2nd April 2020

Tokyo 2020 Bid official gave gifts to former IAAF President

Haruyuki Takahashi was paid US$8.2 million by the Tokyo 2020 Bid Committee to arrange sponsorship deals for the Tokyo 2020 Olympics, but also to lobby International Olympic Committee (IOC) members to support its bid, reports Reuters. The former Dentsu executive told the news agency that he gave gifts such as digital cameras and a Seiko watch to Lamine Diack, former President of the International Association of Athletics Federations (IAAF – now World Athletics). 

The Bid Committee’s banking records reportedly show that it paid $46,500 to the watch manufacturing arm of Seiko. A senior official at the Bid Committee told Reuters that watches were handed out as part of Tokyo’s bid to secure the Olympics.

‘The Olympic parties or their representatives shall not, directly or indirectly, solicit, accept or offer any form of remuneration or commission, nor any concealed benefit or service of any nature, connected with the organisation of the Olympic Games’, reads the IOC Code of Ethics in force at the time. ‘Only gifts of nominal value, in accordance with prevailing local customs, may be given or accepted by the Olympic parties, as a mark of respect or friendship. Any other gift must be passed on to the organisation of which the beneficiary is a member’. The Code of Ethics doesn’t define ‘nominal value’.

Takahashi confirmed the receipt of $8.2 million to Reuters, but did not explain how it was spent. The Tokyo 2020 Organising Committee told the news agency that the payment to Takahashi was legitimate for the services he provided. 

The Bid Committee also reportedly paid $1.3 million to Jigoro Kano Memorial International Sport Institute, a non-profit organisation run by Yoshiro Mori, a former Prime Minister and head of the Tokyo 2020 Organising Committee. The Institute run by Mori told Reuters that it was paid to analyse information.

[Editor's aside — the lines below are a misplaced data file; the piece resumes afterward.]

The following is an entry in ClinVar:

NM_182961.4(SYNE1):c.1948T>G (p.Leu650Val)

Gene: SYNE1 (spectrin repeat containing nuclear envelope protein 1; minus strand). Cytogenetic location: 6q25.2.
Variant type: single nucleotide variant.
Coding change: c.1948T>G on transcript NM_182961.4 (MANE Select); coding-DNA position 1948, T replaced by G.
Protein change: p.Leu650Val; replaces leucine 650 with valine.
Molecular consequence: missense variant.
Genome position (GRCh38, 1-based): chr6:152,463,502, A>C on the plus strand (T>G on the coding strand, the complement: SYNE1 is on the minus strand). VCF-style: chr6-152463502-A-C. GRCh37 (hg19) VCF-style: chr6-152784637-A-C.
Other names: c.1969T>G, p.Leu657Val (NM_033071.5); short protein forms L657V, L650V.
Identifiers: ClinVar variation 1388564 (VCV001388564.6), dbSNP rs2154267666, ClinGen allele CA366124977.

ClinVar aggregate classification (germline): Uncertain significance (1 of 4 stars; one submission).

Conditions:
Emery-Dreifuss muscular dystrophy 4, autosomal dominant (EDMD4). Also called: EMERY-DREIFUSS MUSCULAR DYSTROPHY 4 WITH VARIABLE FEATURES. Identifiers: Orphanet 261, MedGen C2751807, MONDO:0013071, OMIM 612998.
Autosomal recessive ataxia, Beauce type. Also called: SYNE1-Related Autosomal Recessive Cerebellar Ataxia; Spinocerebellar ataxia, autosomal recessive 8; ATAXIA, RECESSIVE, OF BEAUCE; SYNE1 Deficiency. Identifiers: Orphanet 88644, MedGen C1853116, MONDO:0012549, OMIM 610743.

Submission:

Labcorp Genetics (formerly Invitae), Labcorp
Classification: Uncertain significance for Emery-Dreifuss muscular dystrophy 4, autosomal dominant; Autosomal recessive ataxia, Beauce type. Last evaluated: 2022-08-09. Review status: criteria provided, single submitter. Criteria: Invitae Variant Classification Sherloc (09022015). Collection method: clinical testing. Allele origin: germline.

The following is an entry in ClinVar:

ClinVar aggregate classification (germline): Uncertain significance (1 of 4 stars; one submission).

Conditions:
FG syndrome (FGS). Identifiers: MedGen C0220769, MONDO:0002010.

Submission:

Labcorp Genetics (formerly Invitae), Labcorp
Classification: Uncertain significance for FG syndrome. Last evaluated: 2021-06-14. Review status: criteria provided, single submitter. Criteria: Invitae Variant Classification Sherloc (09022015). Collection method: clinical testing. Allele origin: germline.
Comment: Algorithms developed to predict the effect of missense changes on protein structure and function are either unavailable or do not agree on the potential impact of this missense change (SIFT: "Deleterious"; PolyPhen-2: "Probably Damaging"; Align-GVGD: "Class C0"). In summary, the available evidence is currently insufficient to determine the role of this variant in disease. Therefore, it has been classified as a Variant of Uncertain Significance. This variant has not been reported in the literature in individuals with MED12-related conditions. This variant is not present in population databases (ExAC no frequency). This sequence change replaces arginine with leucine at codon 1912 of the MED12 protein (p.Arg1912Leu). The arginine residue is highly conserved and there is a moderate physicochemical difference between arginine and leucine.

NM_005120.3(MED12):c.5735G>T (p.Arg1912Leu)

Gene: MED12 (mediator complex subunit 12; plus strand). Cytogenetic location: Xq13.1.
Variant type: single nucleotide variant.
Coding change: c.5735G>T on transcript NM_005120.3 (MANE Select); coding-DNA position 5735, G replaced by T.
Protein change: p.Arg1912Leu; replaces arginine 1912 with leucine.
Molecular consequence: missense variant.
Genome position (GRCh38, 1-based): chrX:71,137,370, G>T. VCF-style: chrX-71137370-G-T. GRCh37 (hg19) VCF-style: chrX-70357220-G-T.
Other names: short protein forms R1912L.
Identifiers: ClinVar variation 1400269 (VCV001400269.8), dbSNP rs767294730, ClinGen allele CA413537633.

French prosecutors have been investigating the role of Tsunekazu Takeda, who headed Tokyo’s bid committee, for authorising payments to Black Tidings, a company they suspect of acting as an intermediary to broker payments to secure votes for the hosting of sporting events. In 2016, after an inquiry lasting four months, the Japan Olympic Committee (JOC) cleared officials of any wrongdoing in connection to a US$2.05 payment to the Singapore-based company for ‘consultancy services’ during Tokyo’s bid. Takeda also denied any deliberate wrongdoing, telling Reuters that he undertood the payments to be connected to legitimate services.

In August last year, French prosecutors began investigating if Athletics Management & Services (AMS), a marketing partner of Dentsu, played a role in the alleged embezzlement of sponsorship revenue from deals agreed with the IAAF. Dentsu acquired most of the IAAF’s global rights in 2001 following the bankruptcy of International Sports and Leisure (ISL). 

It is understood that one of the major reasons that the Swiss sports marketing company went bankrupt was because of ‘commission’ paid to FIFA executives in the 1990s in order to secure lucrative TV contracts. It is also understood that AMS was formed by ISL employees following the collapse of the company. Like AMS, ISL was also based in Lucerne.

In 2014, a year before he his arrest, Diack extended the IAAF’s marketing contract with Dentsu until 2029. In July 2015, the IOC awarded the exclusive broadcast rights in 22 Asian countries to Dentsu, covering both Summer and Winter Olympic Games from 2018 to 2024.

Takahashi told Reuters he was appointed by Takeda because of the connections he had built to Lamine Diack and his son, an IAAF marketing consultant, through his role with Dentsu. He denied paying money to anybody, arguing that the $8.2 million was renumeration for his role.

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